The article ‘Tiller the Hun? Farmers in Roman Empire converted to Hun lifestyle -- and vice versa’ was originally published on Science Daily.

 Source: University of Cambridge. "Tiller the Hun? Farmers in Roman Empire converted to Hun lifestyle -- and vice versa." ScienceDaily. ScienceDaily, 22 March 2017.
www.sciencedaily.com/releases/2017/03/170322143213.htm

Saturday, April 22, 2017

7 Victorian jokes have been given a modern twist - and they're hilarious

History Extra


A team led by Dr Bob Nicholson from Edge Hill University is creating a new extensive database of Victorian jokes, which will analyse gags and semi-automatically pair them with an appropriate image (or series of images) drawn from the British Library’s digital collections and other archives.

 Historians, researchers and members of the public alike will be able to re-generate the pairings until they discover a good match (or a humorously bizarre one), to create their own meme that can then be shared on social media.

 Nicholson’s team will trawl thousands of Victorian newspapers in order to build up the joke database. The jokes will then be revived and brought up-to-date by the meme machine.

 “It will convert [Victorian] jokes into new forms of humour, inspired by the kinds of humour that do the rounds on the internet… We’re imagining Victorian jokes in new ways,” said Nicholson.

 Here we reveal seven of the Victorian jokes brought to life by the meme machine, which will be developed over the coming months:








Friday, April 21, 2017

Sam’s historical recipe corner: Sloe gin

History Extra


In every issue of BBC History Magazine, picture editor Sam Nott brings you a recipe from the past. In this article, Sam recreates sloe gin – a fruit-flavoured drink made with the bounty of wild blackthorns.

 With the enclosure of the countryside in the 16th and 17th centuries came a huge increase in blackthorn bushes, used to divide up fields, and therefore lots of sloes. The popularity of gin at the time meant that there was an ideal way of making otherwise quite unpalatable sloes a bit more exciting.

 Sloe gin is a great drink to prepare in time for Christmas and the long winter months that follow. I love the whole process, from picking the sloes to hiding the bottles in a dark corner to mature.

 I’ve never made sloe gin the same way twice – it’s always a bit haphazard – but for me the two most important things are not to use too much sugar, and to wait three months before you drink it (always hard!).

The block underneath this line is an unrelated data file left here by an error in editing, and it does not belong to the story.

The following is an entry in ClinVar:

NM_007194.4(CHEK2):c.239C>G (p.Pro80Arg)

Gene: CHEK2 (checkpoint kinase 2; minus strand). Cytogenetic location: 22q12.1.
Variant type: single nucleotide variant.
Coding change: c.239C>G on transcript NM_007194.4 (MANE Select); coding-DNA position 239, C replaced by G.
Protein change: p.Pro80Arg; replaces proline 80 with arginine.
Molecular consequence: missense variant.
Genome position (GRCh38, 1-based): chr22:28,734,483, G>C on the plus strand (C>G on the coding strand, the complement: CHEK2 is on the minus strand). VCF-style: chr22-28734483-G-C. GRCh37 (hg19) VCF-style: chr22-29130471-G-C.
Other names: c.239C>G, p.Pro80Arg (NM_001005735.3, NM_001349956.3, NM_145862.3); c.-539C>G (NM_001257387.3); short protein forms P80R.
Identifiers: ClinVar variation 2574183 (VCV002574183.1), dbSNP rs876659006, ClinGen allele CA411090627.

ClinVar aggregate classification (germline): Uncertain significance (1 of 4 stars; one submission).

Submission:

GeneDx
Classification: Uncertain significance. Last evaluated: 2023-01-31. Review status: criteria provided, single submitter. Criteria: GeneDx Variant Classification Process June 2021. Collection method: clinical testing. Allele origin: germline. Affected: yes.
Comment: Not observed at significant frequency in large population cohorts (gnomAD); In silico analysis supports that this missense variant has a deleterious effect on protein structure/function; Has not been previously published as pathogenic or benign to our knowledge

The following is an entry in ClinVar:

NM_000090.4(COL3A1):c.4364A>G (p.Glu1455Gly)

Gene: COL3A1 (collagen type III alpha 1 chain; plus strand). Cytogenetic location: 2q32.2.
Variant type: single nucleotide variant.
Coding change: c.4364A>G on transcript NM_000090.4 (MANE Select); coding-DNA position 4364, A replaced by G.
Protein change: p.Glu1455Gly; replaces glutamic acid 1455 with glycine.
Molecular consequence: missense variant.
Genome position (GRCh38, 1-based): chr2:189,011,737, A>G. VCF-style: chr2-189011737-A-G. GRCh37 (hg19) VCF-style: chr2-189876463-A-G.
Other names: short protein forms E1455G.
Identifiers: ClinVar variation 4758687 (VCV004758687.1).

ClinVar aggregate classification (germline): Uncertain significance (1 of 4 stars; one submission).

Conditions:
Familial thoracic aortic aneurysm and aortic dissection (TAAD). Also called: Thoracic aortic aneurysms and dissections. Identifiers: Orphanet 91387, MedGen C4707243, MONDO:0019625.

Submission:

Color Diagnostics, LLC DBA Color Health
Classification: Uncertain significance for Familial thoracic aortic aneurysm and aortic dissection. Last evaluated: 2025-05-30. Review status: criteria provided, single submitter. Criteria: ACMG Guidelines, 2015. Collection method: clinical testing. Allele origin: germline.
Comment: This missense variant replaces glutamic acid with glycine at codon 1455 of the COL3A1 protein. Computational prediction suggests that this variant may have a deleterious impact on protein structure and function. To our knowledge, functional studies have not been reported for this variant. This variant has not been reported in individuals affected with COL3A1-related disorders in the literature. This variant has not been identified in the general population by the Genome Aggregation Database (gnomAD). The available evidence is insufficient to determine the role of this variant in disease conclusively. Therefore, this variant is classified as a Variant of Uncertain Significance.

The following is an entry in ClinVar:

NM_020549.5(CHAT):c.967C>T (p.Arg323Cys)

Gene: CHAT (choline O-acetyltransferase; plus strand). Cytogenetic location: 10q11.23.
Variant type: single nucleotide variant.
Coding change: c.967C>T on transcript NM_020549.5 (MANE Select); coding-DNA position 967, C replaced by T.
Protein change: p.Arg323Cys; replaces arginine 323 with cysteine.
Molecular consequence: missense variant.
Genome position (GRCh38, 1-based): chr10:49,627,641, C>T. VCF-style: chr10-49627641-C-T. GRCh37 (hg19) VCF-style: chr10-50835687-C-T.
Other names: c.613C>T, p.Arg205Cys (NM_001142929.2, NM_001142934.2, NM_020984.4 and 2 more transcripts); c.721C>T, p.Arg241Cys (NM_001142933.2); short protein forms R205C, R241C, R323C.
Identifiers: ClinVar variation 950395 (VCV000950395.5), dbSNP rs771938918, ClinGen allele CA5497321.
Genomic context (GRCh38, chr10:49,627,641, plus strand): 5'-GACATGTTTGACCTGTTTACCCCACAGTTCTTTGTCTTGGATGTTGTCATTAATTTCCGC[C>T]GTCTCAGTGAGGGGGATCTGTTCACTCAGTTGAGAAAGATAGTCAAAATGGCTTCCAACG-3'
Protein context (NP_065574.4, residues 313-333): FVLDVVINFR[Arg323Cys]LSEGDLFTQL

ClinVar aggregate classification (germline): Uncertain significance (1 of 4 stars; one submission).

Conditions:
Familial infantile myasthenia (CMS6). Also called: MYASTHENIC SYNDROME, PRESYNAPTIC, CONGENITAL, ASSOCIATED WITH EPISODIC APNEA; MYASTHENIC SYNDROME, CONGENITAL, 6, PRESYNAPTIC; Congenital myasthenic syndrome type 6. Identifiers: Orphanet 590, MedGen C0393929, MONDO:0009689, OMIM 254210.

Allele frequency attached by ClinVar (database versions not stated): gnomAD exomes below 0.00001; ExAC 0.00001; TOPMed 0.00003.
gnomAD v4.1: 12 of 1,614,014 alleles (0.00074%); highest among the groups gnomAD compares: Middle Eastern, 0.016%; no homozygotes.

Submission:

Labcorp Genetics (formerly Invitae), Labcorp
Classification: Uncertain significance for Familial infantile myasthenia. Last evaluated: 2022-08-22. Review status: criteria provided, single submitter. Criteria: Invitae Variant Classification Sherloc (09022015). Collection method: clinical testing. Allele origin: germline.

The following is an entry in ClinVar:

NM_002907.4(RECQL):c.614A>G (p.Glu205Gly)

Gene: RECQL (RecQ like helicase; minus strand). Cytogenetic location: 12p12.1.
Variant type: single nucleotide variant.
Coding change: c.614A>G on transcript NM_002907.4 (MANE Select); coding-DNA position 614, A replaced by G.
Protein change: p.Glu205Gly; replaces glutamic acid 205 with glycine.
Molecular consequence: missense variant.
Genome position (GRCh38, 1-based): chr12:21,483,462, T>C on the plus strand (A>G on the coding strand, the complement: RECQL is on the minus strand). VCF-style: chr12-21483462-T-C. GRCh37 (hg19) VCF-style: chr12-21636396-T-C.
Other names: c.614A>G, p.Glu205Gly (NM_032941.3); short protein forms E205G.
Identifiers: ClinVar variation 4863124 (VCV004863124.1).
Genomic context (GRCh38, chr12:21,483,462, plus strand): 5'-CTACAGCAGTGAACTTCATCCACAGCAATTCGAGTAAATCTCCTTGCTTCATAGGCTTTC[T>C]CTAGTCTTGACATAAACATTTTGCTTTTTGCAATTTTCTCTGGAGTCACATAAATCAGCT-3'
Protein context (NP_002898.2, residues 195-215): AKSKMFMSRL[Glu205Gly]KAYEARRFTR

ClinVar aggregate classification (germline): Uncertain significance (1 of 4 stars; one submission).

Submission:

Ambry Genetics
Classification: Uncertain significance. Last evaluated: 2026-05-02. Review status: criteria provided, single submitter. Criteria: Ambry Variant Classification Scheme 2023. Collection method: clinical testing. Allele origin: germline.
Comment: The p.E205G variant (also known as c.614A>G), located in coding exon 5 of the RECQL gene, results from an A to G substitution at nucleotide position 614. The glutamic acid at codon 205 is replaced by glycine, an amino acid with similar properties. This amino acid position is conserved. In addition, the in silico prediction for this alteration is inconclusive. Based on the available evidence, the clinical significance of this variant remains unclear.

Quantities depend on how many sloes you pick, and are very rough – but, broadly speaking, use enough sloes to half-fill your bottle, and about 50g of sugar per litre.

 Ingredients
 500g ripe sloes
 50g sugar
 1 litre gin

 Method
Wash the sloes and pick off any stems, then pat them dry with a tea towel or paper towel. Prick the sloes, or freeze them overnight so that their skins split. Add the sloes to a sterilised bottle or jar till it’s just under half full.

 Top up the bottle or jar with gin and add the sugar. Seal the jar or bottle and leave for three months or longer, shaking the jar periodically to ensure that the sugar dissolves.

 Before drinking, strain the gin from the sloes through a sieve or muslin and re-bottle.

 Note: this recipe uses a bit less sugar than most. More sugar can always be added to taste before drinking.

 Verdict: Country Christmas in a glass!

 Difficulty: 2/10

 Time: 20 minutes preparation, 3 months maturation

Thursday, April 20, 2017

Extremely Rare Alabaster Statue of Queen Tiye Found in Egyptian Funerary Temple

Ancient Origins


A team of archaeologists has uncovered a unique carved alabaster statue of Queen Tiye in Luxor, Egypt. The exciting find was made by the European-Egyptian mission that works under the wings of the German Archaeological Institute.

 Impressive Carved Alabaster Statue of Queen Tiye Discovered
An impressive statue, most likely of Queen Tiye, the grandmother of King Tutankhamun and wife of King Amenhotep III, has been unearthed at Amenhotep III’s funerary temple in Kom El-Hittan on Luxor's west bank, as archaeologists from Egypt's Ministry of Antiquities announced on Thursday, March 23. Minister of Antiquities Khaled El-Enany who went to the site to examine the discovery, referred to the statue as "unique and distinguished". Excited with the fascinating discovery, he told Ahram Online, “No alabaster statues of Queen Tiye have been found before now. All previous statues of her unearthed in the temple were carved of quartzite.”


Minister of Antiquities examining the discovery of the Queen Tiye statue. Credit: Ministry of Antiquities

Getting to Know Queen Tiye
As Natalia Klimczak eports in a previous Ancient Origins article, Tiye was one of the most influential and powerful women in ancient Egypt despite her name been forgotten in the centuries that followed her death. She is believed to have lived from about 1398 BC – 1338 BC, but the story of her life is as mysterious as most of the people who lived in this period. The world she lived in collapsed with the capital city of her son Akhenaten – Amarna.